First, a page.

Both sons in Jesus’ parable hear the same request from their father, but each responds differently in speech and action. How many times have we done what each of those sons did? Like the first son, when asked to do a task, we said nope, I’m not doing that, but later, changed our mind, and did what we were asked? Or like the second son, said that we would do what we were asked, but never followed through, leaving the task unfinished? At the end of the day, if our words and our actions are not in alignment, guess which of the two people are going to believe? As the old phrase goes, actions speak louder than words. If we do not do what we say, then our words become hollow and empty; trust is eroded. Will we do the right thing, not only when others are watching, but when no one else is watching except God alone? Will we do the right thing, even if it means going against public opinion? Will we do the right thing, even if it means that instead of being rewarded for this, we might suffer for it?
Jesus’ parable is first spoken against the religious leaders whose actions did not align with their words. They are like that second son who said that he would go and work in the vineyard, but did not. It was the untouchables, the lowest of the low – tax collectors and prostitutes – who did go into the vineyard. They accepted the witness of John the Baptist who came to prepare the way of the Lord, calling all people to repentance (Matthew 3:1-12). They enter the kingdom of heaven before the religious leaders, who didn’t believe they had anything to repent of. It is the tax collectors and prostitutes who know that they don’t have a leg to stand on before God. Their trust is not in themselves, but in God alone.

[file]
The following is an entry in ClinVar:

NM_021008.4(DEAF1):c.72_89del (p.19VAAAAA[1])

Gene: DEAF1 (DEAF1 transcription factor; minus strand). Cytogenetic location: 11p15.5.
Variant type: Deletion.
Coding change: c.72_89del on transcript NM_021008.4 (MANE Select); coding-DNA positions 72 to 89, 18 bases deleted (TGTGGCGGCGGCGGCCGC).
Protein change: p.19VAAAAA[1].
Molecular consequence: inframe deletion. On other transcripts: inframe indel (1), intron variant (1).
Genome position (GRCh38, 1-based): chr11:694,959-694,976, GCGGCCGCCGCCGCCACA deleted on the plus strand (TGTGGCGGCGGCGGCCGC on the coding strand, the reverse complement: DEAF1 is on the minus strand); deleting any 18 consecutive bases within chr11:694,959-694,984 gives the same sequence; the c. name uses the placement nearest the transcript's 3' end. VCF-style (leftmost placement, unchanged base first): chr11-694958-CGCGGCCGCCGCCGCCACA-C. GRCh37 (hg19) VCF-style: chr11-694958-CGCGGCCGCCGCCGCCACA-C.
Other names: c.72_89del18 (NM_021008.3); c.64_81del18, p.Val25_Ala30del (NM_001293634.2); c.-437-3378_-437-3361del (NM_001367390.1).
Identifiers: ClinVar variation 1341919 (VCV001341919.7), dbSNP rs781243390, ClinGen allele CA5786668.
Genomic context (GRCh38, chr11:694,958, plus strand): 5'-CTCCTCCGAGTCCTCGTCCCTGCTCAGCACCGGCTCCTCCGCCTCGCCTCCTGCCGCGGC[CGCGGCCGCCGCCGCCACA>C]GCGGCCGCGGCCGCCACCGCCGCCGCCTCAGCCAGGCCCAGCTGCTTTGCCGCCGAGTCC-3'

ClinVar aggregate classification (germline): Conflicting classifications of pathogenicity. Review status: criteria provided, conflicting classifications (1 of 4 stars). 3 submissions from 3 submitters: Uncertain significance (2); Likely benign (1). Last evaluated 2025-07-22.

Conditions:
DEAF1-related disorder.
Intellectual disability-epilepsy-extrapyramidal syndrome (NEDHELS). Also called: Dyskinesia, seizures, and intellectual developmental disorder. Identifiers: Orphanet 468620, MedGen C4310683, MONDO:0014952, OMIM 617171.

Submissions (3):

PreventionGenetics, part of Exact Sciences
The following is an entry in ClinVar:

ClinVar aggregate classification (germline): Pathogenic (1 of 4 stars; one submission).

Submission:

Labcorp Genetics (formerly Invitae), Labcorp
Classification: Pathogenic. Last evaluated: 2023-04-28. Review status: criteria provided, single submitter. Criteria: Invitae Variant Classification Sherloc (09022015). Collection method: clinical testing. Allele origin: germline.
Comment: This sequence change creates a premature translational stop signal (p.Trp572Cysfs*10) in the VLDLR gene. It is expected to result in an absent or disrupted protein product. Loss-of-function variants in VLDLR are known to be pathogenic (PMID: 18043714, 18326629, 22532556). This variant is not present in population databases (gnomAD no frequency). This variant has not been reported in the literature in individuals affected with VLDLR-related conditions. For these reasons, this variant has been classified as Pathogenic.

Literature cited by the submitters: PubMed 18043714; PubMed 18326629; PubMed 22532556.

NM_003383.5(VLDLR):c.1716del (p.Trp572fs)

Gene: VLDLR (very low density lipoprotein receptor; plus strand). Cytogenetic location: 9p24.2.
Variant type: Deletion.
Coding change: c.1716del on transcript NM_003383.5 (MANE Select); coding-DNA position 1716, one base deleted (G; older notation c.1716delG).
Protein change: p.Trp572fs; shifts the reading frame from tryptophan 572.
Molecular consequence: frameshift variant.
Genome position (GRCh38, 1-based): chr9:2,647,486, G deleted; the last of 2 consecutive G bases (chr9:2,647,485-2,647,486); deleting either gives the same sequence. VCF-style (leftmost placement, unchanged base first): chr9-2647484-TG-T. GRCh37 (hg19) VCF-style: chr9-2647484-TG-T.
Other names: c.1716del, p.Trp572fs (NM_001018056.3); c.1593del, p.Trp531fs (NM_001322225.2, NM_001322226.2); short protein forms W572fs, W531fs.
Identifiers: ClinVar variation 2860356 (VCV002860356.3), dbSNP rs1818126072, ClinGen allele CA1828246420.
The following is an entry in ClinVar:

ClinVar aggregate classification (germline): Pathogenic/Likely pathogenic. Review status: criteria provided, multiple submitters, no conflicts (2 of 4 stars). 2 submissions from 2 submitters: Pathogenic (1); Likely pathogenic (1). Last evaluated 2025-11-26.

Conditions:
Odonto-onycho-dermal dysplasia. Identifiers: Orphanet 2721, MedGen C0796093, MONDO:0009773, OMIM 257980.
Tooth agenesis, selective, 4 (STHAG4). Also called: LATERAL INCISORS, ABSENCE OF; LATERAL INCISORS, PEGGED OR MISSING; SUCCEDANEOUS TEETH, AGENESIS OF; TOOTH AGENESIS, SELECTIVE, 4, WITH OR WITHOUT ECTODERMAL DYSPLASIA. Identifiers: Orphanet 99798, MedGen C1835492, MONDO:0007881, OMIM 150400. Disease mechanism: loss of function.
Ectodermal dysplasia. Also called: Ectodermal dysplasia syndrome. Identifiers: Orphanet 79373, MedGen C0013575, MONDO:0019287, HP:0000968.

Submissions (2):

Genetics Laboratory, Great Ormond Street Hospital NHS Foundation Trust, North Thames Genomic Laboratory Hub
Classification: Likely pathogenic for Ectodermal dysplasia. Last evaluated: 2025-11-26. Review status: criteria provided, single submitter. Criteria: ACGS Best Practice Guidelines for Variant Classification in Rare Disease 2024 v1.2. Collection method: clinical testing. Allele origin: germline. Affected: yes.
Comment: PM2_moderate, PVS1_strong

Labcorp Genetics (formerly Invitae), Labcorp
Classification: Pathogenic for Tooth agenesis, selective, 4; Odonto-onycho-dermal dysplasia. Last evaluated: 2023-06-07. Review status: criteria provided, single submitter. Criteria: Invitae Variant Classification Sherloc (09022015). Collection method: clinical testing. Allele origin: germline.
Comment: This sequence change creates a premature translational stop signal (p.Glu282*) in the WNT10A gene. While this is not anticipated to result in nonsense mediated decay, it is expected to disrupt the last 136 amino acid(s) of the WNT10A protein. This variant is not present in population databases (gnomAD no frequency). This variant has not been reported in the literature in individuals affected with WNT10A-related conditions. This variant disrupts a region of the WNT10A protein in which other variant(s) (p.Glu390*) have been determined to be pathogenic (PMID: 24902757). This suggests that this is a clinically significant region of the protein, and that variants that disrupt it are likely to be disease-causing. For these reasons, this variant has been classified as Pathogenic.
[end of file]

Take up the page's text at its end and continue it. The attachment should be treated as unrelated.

We do not have a leg to stand on before God, either. When it comes to doing the right thing, there is only One whose words and deeds are in perfect alignment. The words in today’s Epistle lesson tell us this about him: “Have this mind among yourselves, which is yours in Christ Jesus, who, though he was in the form of God, did not count equality with God a thing to be grasped, but emptied himself, by taking the form of a servant, being born in the likeness of men. And being found in human form, he humbled himself by becoming obedient to the point of death, even death on a cross. Therefore God has highly exalted him and bestowed on him the name that is above every name, so that at the name of Jesus every knee should bow, in heaven and on earth and under the earth, and every tongue confess that Jesus Christ is Lord, to the glory of God the Father” (Philippians 2:5-11). This is Jesus, who willingly said yes to his Father’s instruction. This is Jesus, who willingly entered into the vineyard of this world to suffer and die for our salvation. This is Jesus, who is that obedient Son who did the right thing, all for you and for me. The “way of righteousness” (Matthew 21:32) that John the Baptist preached about is wonderfully fulfilled in the “way of the cross” that Jesus walked, all in obedience to the Father’s will.
Try as we might, we will not always do the right thing in life. When by the grace of God, we do, then to God be the glory! But when we do not, then let us turn in repentance to Jesus, the Father’s beloved Son, and by faith find in him forgiveness and grace to help in time of need. Amen.
other sermons in this series